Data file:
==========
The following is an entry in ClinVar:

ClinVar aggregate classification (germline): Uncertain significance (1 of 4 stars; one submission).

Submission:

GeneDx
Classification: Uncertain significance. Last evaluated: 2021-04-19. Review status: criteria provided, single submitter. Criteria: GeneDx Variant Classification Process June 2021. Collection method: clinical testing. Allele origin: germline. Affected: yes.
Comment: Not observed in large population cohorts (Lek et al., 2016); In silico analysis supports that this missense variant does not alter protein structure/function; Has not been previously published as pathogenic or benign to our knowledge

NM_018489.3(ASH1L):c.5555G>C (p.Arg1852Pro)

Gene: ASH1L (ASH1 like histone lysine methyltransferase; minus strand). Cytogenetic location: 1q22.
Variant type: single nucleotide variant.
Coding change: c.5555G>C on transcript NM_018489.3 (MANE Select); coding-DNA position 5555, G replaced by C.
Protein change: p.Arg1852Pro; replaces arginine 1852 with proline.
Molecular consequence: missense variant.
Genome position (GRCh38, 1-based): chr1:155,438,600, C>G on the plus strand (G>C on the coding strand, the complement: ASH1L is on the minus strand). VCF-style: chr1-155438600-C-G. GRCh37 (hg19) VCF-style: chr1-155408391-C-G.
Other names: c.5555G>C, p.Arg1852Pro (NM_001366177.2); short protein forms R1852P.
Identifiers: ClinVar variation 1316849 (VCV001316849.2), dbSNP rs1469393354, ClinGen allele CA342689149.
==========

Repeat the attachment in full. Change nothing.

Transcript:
The following is an entry in ClinVar:

ClinVar aggregate classification (germline): Uncertain significance (1 of 4 stars; one submission).

Submission:

GeneDx
Classification: Uncertain significance. Last evaluated: 2021-04-19. Review status: criteria provided, single submitter. Criteria: GeneDx Variant Classification Process June 2021. Collection method: clinical testing. Allele origin: germline. Affected: yes.
Comment: Not observed in large population cohorts (Lek et al., 2016); In silico analysis supports that this missense variant does not alter protein structure/function; Has not been previously published as pathogenic or benign to our knowledge

NM_018489.3(ASH1L):c.5555G>C (p.Arg1852Pro)

Gene: ASH1L (ASH1 like histone lysine methyltransferase; minus strand). Cytogenetic location: 1q22.
Variant type: single nucleotide variant.
Coding change: c.5555G>C on transcript NM_018489.3 (MANE Select); coding-DNA position 5555, G replaced by C.
Protein change: p.Arg1852Pro; replaces arginine 1852 with proline.
Molecular consequence: missense variant.
Genome position (GRCh38, 1-based): chr1:155,438,600, C>G on the plus strand (G>C on the coding strand, the complement: ASH1L is on the minus strand). VCF-style: chr1-155438600-C-G. GRCh37 (hg19) VCF-style: chr1-155408391-C-G.
Other names: c.5555G>C, p.Arg1852Pro (NM_001366177.2); short protein forms R1852P.
Identifiers: ClinVar variation 1316849 (VCV001316849.2), dbSNP rs1469393354, ClinGen allele CA342689149.